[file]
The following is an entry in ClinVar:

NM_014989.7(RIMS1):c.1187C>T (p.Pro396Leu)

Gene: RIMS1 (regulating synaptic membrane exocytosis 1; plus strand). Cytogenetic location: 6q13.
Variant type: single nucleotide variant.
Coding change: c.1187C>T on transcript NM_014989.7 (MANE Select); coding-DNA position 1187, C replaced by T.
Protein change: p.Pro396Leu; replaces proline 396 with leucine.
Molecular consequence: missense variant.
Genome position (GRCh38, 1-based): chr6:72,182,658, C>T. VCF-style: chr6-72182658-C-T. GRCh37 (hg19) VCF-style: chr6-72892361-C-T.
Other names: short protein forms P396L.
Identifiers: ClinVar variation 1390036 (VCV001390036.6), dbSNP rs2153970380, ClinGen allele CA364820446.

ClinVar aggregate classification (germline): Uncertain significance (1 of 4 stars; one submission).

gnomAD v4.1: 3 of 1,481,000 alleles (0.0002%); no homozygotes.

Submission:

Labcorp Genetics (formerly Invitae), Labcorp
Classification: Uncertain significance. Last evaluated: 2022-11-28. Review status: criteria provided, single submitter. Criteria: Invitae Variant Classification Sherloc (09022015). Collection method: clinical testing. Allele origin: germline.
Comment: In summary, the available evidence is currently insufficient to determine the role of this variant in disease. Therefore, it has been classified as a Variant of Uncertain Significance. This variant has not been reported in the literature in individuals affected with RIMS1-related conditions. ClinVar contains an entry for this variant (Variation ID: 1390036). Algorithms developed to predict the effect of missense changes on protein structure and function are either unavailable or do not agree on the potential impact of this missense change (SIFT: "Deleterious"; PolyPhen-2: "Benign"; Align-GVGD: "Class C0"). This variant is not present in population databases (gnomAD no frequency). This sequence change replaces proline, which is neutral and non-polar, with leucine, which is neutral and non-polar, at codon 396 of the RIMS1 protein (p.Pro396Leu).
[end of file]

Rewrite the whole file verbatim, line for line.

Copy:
The following is an entry in ClinVar:

NM_014989.7(RIMS1):c.1187C>T (p.Pro396Leu)

Gene: RIMS1 (regulating synaptic membrane exocytosis 1; plus strand). Cytogenetic location: 6q13.
Variant type: single nucleotide variant.
Coding change: c.1187C>T on transcript NM_014989.7 (MANE Select); coding-DNA position 1187, C replaced by T.
Protein change: p.Pro396Leu; replaces proline 396 with leucine.
Molecular consequence: missense variant.
Genome position (GRCh38, 1-based): chr6:72,182,658, C>T. VCF-style: chr6-72182658-C-T. GRCh37 (hg19) VCF-style: chr6-72892361-C-T.
Other names: short protein forms P396L.
Identifiers: ClinVar variation 1390036 (VCV001390036.6), dbSNP rs2153970380, ClinGen allele CA364820446.

ClinVar aggregate classification (germline): Uncertain significance (1 of 4 stars; one submission).

gnomAD v4.1: 3 of 1,481,000 alleles (0.0002%); no homozygotes.

Submission:

Labcorp Genetics (formerly Invitae), Labcorp
Classification: Uncertain significance. Last evaluated: 2022-11-28. Review status: criteria provided, single submitter. Criteria: Invitae Variant Classification Sherloc (09022015). Collection method: clinical testing. Allele origin: germline.
Comment: In summary, the available evidence is currently insufficient to determine the role of this variant in disease. Therefore, it has been classified as a Variant of Uncertain Significance. This variant has not been reported in the literature in individuals affected with RIMS1-related conditions. ClinVar contains an entry for this variant (Variation ID: 1390036). Algorithms developed to predict the effect of missense changes on protein structure and function are either unavailable or do not agree on the potential impact of this missense change (SIFT: "Deleterious"; PolyPhen-2: "Benign"; Align-GVGD: "Class C0"). This variant is not present in population databases (gnomAD no frequency). This sequence change replaces proline, which is neutral and non-polar, with leucine, which is neutral and non-polar, at codon 396 of the RIMS1 protein (p.Pro396Leu).